Finding Gross National Love

By  Darryl Wilson, Youth Speak News
  • December 12, 2008
“My brothers, what use is it for a man to say he has faith when he does nothing to show it? Can that faith save him? Suppose a brother or a sister is in rags with not enough food for the day, and one of you says, ‘Good luck to you, keep yourselves warm, and have plenty to eat,’ but does nothing to supply their bodily needs, what is the good of that? So with faith; if it does not lead to action, it is in itself a lifeless thing.” (James 2:14-17)

I thought this passage from the Bible was a good reminder of our call to action as Christians during these tough economic times as we approach the Christmas season.

Every day on the news I hear more stories about the bleak economic outlook and how it is affecting the poor and marginalized in our country. The poor are struggling to find shelter or to put food on the table. The poor are also those in minimum wage jobs, struggling to meet the ever growing cost of living.

Every day it seems that I also bear witness to the same lifestyles that got us all into this mess. It would appear that even in the toughest of economic times we can always manage to find enough money in our society to protect our own interests and lifestyles.

When we talk about struggles in such an environment do we mean the struggle to afford fuel for our vehicles, the struggle to afford digital cable, the struggle to afford a cellular phone, the struggle to afford the Internet?

Retailers take all of this as an opportunity to slash prices and cut into profit margins in order to drive spending back to their business.

But where is our good Christian judgment in the midst of this? We have been so focused on our Gross National Product that we have forgotten our call as Christians to shepherd our GNL (Gross National Love).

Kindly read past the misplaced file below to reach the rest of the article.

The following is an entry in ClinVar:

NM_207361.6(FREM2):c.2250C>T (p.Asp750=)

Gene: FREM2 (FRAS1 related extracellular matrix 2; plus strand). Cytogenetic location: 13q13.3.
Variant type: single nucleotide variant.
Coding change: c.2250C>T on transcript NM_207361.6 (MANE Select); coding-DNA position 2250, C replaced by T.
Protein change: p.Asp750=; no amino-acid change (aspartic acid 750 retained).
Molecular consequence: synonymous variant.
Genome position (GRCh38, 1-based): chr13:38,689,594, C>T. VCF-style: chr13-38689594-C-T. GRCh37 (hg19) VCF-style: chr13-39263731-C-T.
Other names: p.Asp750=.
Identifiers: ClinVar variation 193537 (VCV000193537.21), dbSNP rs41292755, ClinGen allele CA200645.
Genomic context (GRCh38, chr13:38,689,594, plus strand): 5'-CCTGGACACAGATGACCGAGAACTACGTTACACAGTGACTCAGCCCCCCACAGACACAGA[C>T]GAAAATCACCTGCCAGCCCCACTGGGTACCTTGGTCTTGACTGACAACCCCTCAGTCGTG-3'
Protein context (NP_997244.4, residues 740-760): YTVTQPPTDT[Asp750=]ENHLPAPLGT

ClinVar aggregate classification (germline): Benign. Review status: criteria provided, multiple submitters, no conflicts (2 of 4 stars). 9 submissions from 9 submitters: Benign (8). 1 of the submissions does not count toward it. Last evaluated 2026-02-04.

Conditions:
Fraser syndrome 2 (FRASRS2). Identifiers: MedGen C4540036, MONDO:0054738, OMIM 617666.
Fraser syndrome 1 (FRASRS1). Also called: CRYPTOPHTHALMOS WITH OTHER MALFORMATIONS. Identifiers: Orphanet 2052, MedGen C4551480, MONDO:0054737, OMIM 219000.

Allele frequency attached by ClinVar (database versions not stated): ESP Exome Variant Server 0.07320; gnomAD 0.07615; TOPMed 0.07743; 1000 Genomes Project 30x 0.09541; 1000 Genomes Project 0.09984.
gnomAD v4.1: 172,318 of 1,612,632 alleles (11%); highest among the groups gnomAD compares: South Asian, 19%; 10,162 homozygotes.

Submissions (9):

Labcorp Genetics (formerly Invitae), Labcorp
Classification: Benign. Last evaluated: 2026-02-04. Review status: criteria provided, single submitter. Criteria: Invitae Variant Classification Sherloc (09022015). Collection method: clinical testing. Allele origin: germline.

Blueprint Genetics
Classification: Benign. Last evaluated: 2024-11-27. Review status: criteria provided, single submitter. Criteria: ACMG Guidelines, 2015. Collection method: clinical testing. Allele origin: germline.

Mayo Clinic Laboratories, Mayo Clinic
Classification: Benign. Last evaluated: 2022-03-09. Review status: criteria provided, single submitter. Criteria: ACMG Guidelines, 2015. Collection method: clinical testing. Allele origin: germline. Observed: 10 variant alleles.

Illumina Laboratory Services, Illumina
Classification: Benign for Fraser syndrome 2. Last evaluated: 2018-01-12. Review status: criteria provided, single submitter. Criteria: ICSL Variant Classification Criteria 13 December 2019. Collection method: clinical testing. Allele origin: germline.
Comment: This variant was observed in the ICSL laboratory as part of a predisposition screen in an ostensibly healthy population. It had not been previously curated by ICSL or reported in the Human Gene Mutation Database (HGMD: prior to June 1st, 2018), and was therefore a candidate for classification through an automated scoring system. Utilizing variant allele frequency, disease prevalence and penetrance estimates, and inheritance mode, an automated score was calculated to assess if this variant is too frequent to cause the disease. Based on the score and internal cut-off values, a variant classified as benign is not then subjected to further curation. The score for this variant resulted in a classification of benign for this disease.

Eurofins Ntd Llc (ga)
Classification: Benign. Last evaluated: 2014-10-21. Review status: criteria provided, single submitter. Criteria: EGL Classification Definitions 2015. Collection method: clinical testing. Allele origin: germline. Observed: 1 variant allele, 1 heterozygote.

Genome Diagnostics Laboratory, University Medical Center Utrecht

What shames me the most is bearing witness to the inability of our own governments to cut and manage spending more responsibly. In British Columbia, the government has said there will not be any wage rollbacks, including the 29-per-cent pay increase MLAs voted themselves last year.

The premier’s 53-per-cent wage hike is also safe. Why is it that government can afford to pay its members more but not help the people they serve? Why not raise the minimum wage? These are the people who are struggling most to survive. The cost of living keeps rising but the minimum wage doesn’t.

To avoid deficit, the B.C. government said it may need to begin reviewing unnecessary travel by bureaucrats. Why would the government not have been doing that in the past?

The politicians are shamefully spending hard-earned taxpayer money to satisfy their own needs rather than protect the interests of those they serve.

A civil servant, as the term implies, is supposed to serve the people. Sort of like a disciple or servant of God. But somehow, they don’t seem to compare at all.

(Wilson, 24, studies tourism management at Camosun College in Victoria, B.C.)

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